A kindergarten parent workshop series on the developmental stages of writing was created and assessed. The intended outcome was to empower parents with writing knowledge and writing skills so that they could apply this knowledge and skills at home with their child. The researcher developed the workshops from parent involvement research, developmental stages for writing, and the knowledge of adult learning. To assess the outcomes, the researcher utilized a mixed-methods qualitative approach analyzing responses from a pre and post assessment, oral discussions from videotaped sessions, researcher field notes, and parent responses to focused questions in a journal. Thirty-five Spanish-speaking parents from a low socio-economic status school in Southern California voluntarily participated in 4 workshops led by a bilingual teacher. Two separate series of workshops were conducted in Spanish, the participants' primary language. Using McMillan and Schumacher's (2006) inductive analysis of the data collected, 5 primary themes emerged: parent confidence, parent-child communication, parent-parent interaction, parent-child bonding, and parent increased knowledge of writing. Based on the analysis of the four data gathering methods, the following major conclusions were drawn. First, parents revealed a change in their self-efficacy during the oral portion of the workshops. Every session included a 20-minute parent oral discussion regarding parent-child interaction during the assigned writing activity at home. Most parents expressed more frequent and positive interactions with their child. Participants changed from a parent who simply checked that homework was completed to a parent who actively participated in the homework process. Also, parents reported that they provided resources, information, a place to study and personal feedback on their child's work. Second, all parents expressed high satisfaction and benefits from the workshops. Third, all parents had an increase in knowledge and skills in the developmental stages of writing and 80% percent accurately assessed their child's writing stage at the completion of the workshop. During the oral discussion portion of the workshops, the researcher noted high participation among all parents. The format and instrumentation of these workshops are highly recommended as valuable opportunities for teachers to educate and empower parents in the child's development of writing.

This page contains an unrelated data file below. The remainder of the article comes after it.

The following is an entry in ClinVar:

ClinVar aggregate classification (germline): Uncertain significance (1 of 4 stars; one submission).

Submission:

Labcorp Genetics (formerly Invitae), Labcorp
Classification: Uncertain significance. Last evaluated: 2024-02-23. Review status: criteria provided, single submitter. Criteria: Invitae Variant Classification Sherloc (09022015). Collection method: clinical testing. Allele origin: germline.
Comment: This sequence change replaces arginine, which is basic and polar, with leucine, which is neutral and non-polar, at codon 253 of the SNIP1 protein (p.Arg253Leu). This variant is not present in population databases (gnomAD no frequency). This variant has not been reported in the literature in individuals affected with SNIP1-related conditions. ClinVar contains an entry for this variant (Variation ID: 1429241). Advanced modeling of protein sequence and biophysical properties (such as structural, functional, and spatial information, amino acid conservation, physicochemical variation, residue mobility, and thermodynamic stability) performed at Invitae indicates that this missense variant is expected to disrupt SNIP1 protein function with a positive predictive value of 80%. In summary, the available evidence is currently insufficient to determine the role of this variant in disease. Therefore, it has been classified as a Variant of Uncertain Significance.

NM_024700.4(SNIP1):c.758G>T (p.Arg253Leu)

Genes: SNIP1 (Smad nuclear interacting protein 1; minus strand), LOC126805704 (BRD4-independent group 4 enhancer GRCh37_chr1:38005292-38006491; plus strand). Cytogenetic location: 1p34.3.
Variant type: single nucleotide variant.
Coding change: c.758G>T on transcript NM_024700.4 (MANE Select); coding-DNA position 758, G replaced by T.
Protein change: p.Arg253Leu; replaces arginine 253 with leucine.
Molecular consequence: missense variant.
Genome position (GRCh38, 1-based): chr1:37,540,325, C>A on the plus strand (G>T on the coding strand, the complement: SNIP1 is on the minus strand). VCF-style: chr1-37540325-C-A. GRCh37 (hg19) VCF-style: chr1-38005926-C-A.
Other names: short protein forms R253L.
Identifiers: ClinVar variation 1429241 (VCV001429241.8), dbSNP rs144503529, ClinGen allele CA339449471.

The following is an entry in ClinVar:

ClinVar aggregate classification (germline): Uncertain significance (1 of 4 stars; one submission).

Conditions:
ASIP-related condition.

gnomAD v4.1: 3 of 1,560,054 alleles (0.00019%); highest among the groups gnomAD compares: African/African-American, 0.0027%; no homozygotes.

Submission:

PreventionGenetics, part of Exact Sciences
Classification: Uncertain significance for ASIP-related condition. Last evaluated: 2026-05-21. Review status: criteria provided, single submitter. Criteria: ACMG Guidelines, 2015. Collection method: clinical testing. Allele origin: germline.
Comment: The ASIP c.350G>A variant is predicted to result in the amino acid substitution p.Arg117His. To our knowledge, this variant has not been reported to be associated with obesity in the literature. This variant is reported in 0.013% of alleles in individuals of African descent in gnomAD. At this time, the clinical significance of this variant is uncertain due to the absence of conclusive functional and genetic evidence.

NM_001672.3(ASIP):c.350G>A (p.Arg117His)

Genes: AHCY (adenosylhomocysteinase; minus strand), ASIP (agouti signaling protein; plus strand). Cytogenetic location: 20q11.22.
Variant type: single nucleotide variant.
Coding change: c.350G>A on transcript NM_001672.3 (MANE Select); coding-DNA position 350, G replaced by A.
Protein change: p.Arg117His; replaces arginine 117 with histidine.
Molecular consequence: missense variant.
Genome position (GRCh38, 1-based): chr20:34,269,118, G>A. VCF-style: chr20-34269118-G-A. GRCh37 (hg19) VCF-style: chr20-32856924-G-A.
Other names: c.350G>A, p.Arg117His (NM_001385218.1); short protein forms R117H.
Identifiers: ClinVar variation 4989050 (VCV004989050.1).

Library of Congress Subject Headings

Education -- Parent participation; Language arts (Elementary); Dissertations (EdD) -- Organizational leadership

Date of Award


School Affiliation

Graduate School of Education and Psychology



Degree Type


Degree Name


Faculty Advisor

Hiatt-Michael, Diana B.;